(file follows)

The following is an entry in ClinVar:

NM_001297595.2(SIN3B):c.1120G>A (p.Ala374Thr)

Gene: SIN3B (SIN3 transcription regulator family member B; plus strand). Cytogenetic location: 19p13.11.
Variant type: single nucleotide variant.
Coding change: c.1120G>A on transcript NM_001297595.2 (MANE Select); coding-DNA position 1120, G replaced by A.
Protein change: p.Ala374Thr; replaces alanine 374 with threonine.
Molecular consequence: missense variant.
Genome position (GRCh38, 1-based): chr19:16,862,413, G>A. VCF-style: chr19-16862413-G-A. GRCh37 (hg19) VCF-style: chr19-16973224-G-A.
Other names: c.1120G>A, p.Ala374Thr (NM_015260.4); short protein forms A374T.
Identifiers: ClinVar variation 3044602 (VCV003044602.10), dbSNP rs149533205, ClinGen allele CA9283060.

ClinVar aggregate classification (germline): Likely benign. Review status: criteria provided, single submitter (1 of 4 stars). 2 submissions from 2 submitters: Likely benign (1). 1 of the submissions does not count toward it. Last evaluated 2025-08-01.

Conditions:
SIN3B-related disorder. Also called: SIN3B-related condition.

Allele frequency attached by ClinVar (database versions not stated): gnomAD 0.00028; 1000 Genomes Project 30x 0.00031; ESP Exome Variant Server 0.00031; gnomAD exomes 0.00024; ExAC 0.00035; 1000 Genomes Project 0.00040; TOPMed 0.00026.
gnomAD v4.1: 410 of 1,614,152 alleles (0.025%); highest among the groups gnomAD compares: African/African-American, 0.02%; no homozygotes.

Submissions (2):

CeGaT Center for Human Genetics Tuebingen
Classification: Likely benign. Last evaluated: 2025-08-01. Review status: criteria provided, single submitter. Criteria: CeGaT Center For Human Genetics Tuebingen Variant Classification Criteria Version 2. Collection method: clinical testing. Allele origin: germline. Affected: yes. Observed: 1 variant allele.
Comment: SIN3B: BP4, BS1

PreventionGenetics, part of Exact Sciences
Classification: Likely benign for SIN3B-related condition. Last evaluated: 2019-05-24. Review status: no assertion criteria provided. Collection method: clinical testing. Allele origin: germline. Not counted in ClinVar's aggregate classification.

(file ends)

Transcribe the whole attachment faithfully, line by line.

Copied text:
The following is an entry in ClinVar:

NM_001297595.2(SIN3B):c.1120G>A (p.Ala374Thr)

Gene: SIN3B (SIN3 transcription regulator family member B; plus strand). Cytogenetic location: 19p13.11.
Variant type: single nucleotide variant.
Coding change: c.1120G>A on transcript NM_001297595.2 (MANE Select); coding-DNA position 1120, G replaced by A.
Protein change: p.Ala374Thr; replaces alanine 374 with threonine.
Molecular consequence: missense variant.
Genome position (GRCh38, 1-based): chr19:16,862,413, G>A. VCF-style: chr19-16862413-G-A. GRCh37 (hg19) VCF-style: chr19-16973224-G-A.
Other names: c.1120G>A, p.Ala374Thr (NM_015260.4); short protein forms A374T.
Identifiers: ClinVar variation 3044602 (VCV003044602.10), dbSNP rs149533205, ClinGen allele CA9283060.

ClinVar aggregate classification (germline): Likely benign. Review status: criteria provided, single submitter (1 of 4 stars). 2 submissions from 2 submitters: Likely benign (1). 1 of the submissions does not count toward it. Last evaluated 2025-08-01.

Conditions:
SIN3B-related disorder. Also called: SIN3B-related condition.

Allele frequency attached by ClinVar (database versions not stated): gnomAD 0.00028; 1000 Genomes Project 30x 0.00031; ESP Exome Variant Server 0.00031; gnomAD exomes 0.00024; ExAC 0.00035; 1000 Genomes Project 0.00040; TOPMed 0.00026.
gnomAD v4.1: 410 of 1,614,152 alleles (0.025%); highest among the groups gnomAD compares: African/African-American, 0.02%; no homozygotes.

Submissions (2):

CeGaT Center for Human Genetics Tuebingen
Classification: Likely benign. Last evaluated: 2025-08-01. Review status: criteria provided, single submitter. Criteria: CeGaT Center For Human Genetics Tuebingen Variant Classification Criteria Version 2. Collection method: clinical testing. Allele origin: germline. Affected: yes. Observed: 1 variant allele.
Comment: SIN3B: BP4, BS1

PreventionGenetics, part of Exact Sciences
Classification: Likely benign for SIN3B-related condition. Last evaluated: 2019-05-24. Review status: no assertion criteria provided. Collection method: clinical testing. Allele origin: germline. Not counted in ClinVar's aggregate classification.